Is the Obama regime going for gun control via an international treaty that was just passed in the United Nations (UN)?
David Sherfinski reports for The Washington Times, April 2, 2013, that the UN General Assembly today approved by a 155 to 3 vote, the long-debated United Nations Arms Trade Treaty (ATT) — a sweeping, first-of-its-kind treaty to regulate the international arms trade.
The Obama regime supported the final draft of the ATT. Iran, Syria and North Korea voted against it.
The ATT requires countries to regulate and control the export of weaponry such as battle tanks, combat vehicles and aircraft and attack helicopters, as well as parts and ammunition for such weapons. It also provides that signatories (countries who approve of the treaty) will not violate arms embargoes, international treaties regarding illicit trafficking, or sell weaponry to countries for genocide, crimes against humanity or other war crimes.
But American gun rights advocates say the treaty is riddled with loopholes. Especially troubling is the treaty’s inclusion of “small arms and light weapons” in its list of weaponry subject to international regulations. They do not trust U.N. assertions that the pact is meant to regulate only cross-border trade and would have no impact on domestic U.S. gun laws and markets.
Sen Inhofe notes that the ATT could “disrupt diplomatic and national security efforts by preventing our government from assisting allies like Taiwan, South Korea or Israel when they require assistance.”
Both Inhofe and Moran also argue that the Arms Trade Treaty violates our Constitutional rights, vowing that if the Obama regime supports the treaty — as appears to be the case — “members of the U.S. Senate must continue to make clear that any treaty that violates our Second Amendment freedoms will be an absolute nonstarter for ratification.”
Groups in support of the ATT include Amnesty International and the American Bar Association. The latter released a white paper arguing that the treaty would not affect Second Amendment rights.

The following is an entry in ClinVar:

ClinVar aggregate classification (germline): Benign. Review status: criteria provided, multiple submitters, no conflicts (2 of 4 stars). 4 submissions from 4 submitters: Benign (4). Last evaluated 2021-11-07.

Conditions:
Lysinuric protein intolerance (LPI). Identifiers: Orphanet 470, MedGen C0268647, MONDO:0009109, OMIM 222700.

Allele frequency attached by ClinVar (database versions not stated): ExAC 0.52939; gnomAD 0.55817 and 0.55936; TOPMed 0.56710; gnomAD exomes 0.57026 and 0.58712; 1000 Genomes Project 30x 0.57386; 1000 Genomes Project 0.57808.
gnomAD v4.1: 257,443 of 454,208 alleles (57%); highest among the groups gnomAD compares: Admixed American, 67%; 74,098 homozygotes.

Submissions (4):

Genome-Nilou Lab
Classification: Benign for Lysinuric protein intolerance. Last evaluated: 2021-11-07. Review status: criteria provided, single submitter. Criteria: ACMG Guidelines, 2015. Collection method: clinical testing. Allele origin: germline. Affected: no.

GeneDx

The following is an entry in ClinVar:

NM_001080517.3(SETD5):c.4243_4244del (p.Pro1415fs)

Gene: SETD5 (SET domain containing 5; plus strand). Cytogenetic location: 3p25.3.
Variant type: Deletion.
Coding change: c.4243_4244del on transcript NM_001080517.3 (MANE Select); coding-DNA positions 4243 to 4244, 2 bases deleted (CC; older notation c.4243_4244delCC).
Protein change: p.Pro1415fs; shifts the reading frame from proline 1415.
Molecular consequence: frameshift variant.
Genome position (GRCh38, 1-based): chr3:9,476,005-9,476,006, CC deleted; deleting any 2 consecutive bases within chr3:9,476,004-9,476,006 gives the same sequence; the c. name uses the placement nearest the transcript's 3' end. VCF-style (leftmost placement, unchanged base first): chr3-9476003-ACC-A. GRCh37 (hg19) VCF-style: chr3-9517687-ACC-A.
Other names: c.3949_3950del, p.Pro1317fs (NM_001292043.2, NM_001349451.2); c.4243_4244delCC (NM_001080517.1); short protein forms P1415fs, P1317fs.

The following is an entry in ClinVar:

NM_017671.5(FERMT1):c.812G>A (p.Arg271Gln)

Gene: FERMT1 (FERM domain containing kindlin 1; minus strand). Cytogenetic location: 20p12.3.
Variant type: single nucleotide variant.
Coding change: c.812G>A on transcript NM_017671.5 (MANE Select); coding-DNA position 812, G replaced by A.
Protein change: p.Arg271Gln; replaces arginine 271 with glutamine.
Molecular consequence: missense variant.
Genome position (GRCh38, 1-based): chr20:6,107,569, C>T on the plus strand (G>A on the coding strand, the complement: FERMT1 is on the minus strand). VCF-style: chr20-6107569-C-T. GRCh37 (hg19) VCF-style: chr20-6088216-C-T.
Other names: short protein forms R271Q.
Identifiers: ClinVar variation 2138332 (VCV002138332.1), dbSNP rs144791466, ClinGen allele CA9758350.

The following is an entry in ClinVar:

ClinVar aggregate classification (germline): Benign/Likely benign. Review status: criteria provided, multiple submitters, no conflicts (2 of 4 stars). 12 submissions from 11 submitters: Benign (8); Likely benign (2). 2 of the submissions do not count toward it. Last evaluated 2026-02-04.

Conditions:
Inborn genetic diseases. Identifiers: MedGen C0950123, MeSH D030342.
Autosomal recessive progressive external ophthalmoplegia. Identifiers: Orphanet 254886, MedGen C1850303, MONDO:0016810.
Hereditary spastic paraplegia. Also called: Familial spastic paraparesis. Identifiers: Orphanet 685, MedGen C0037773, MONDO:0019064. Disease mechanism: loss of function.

Read the rest of the Washington Times article here.
Indeed, according to an analysis of the ATT by the Heritage Foundation, the treaty has at least two major flaws:
- The treaty is impractical because it’s unenforceable: By seeking to regulate everything from manufacturing technology to ammunition to small arms to aircraft carriers, the treaty’s scope would be so wide, any effort to honestly assess whether signatories are upholding it would be an exercise in futility. It will provide endless opportunities for activists to demand additional treaties and regulations when the contemplated treaty fails to work.
- The treaty poses a serious risk to our Second Amendment gun rights. For example, the treaty requires signatories to “take all appropriate measures to prevent the diversion of exported arms into the illicit market,” which could be held to require internal controls on the civilian transfer and sale of firearms. That, in turn, can lead to restrictions on the sale and transfer of guns within the United States.
UPDATE (July 24, 2013):
I’m catching up on my backlog of emails and found this from June 20, 2013:
By unanimous vote, the GOP-majority House of Rep. defunded the Global Arms Treaty enforcement, at least for a year.